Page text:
Spain has gone to great lengths to protect the welfare of animals, specifically through its animal welfare law. The animal welfare law in Spain is considered one of the strictest in all of Europe, aimed to ensure that animals have proper care and all possible physical and psychological needs.
After the creation of the Animal Protection Law in 2022, with intense debate and months of proceedings, the Congress approved the Law for the Protection of Animal Rights and Welfare. It also added the reform of the Penal Code on Animal Mistreatment. It will come into force in 2023.
Highlights incorporating the new law.
- Positive listing of pets: only pets considered domestic may be adopted. This includes dogs, cats, small rodents, ferrets, parakeets and birds. Some species such as turtles, primates, exotic reptiles or species considered dangerous, poisonous or invasive are excluded.
- Owners must take a course to keep a dog at home, approved by a professional dog breeder or trainer. The courses may be online and will be free of charge. The Law also limits the time a dog can be left alone at home, whose limit is set at no more than 24 hours. In the case of cats, caged birds or a hamster, the time alone is no more than three days. Pets shall not live on terraces, balconies or basements.
- Pet stores will not be allowed to sell pets, such as dogs, cats and ferrets. Nor may they display them in their windows for commercial purposes. They may only sell fish, birds and small rodents.
- Only registered and registered breeders may breed pets. In addition, the law prohibits the exhibition and participation of animals in fairs and circuses.
- The new law prohibits euthanasia, which may only be practiced in very extreme cases. It is still necessary to unify the criteria with the acting veterinarians.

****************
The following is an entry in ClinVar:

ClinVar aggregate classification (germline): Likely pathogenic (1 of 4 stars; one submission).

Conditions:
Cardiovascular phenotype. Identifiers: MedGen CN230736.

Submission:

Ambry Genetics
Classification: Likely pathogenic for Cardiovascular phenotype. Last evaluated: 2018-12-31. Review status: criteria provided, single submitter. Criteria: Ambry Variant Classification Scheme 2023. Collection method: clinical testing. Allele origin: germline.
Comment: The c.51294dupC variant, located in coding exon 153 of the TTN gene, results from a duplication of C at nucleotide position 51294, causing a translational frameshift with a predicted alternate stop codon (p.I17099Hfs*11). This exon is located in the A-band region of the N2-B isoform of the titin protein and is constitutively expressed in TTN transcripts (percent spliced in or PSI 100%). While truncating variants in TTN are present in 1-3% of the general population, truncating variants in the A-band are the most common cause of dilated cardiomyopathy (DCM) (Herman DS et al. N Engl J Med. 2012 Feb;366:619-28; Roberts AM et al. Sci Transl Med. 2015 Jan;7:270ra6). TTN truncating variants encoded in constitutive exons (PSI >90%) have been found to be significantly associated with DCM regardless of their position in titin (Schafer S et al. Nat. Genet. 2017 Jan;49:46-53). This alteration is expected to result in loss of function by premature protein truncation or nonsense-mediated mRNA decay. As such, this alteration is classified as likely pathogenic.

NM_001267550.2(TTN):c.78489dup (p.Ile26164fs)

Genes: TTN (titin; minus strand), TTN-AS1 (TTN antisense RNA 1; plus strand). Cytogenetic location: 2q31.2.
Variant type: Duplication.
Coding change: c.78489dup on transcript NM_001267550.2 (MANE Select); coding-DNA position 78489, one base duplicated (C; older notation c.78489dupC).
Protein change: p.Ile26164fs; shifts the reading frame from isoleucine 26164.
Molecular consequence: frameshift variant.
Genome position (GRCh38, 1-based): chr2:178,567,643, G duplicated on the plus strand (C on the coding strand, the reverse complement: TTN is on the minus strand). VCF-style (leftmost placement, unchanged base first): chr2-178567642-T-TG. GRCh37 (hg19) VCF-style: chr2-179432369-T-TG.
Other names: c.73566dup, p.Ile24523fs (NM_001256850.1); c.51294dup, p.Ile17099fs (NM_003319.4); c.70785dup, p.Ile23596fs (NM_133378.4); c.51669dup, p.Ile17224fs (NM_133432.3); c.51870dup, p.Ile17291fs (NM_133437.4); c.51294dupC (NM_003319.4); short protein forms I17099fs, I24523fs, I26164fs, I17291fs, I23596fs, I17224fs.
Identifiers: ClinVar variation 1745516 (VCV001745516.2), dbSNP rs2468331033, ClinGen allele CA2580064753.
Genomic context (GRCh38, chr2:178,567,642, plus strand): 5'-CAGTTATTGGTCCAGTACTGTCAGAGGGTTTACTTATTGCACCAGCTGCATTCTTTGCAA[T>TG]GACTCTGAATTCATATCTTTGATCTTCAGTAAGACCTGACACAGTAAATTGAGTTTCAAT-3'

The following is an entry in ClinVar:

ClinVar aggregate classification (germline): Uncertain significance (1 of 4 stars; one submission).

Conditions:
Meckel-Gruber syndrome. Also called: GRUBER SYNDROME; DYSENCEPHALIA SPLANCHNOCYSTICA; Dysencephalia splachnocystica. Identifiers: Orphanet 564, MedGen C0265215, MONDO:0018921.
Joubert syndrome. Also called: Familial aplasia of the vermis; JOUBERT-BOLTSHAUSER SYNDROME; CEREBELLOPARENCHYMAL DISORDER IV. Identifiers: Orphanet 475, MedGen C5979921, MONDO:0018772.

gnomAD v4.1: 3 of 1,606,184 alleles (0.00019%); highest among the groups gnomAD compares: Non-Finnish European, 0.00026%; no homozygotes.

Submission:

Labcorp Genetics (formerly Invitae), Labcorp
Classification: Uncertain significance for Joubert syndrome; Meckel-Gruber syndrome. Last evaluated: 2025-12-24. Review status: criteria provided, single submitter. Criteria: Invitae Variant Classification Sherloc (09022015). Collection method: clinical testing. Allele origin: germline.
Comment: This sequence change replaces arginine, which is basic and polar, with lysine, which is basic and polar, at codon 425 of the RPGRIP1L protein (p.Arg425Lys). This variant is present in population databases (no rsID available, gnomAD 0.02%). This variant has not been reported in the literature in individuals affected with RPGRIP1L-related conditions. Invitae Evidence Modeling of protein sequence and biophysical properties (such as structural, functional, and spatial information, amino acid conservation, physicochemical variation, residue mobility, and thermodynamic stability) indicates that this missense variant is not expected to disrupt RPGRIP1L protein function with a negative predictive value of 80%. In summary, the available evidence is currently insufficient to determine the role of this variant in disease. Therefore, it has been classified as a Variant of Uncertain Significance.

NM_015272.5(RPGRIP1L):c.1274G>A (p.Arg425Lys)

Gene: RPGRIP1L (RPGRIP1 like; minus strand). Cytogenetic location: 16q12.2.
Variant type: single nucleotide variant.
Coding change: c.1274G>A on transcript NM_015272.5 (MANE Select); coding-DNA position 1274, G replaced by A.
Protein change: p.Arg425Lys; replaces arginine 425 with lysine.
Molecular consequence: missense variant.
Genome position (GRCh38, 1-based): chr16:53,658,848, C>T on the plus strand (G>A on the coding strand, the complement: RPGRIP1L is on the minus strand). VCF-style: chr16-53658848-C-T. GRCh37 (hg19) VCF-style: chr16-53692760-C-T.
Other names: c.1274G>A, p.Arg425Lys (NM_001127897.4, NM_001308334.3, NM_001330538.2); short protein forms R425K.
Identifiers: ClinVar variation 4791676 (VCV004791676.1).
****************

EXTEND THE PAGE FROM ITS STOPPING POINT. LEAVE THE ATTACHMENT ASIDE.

- The sterilization of cats is mandatory and must be done before they are six months old. In addition, these pets will be identified with a microchip, which will be mandatory.
- Dog owners who are not registered as professional breeders must avoid the uncontrolled reproduction of their animals. In the case of dogs, sterilization is optional.
Prohibition of possession of certain species.
The text of the new law is ready, although the final lists of the species that may not be kept at home are still to be drawn up. For the time being, those who own some of these animals will have to report their possession to the authorities.
The Law does not apply retroactively, that is to say that after reporting their possession they will be able to keep them, although it remains to be defined what will happen with poisonous or dangerous species.
Likewise, the rules on dog breeds considered dangerous remain in force, although the Law abolishes the sociability test, which until now was mandatory.
The objective to conquer, is, without any doubt, to achieve significant improvements in animal welfare.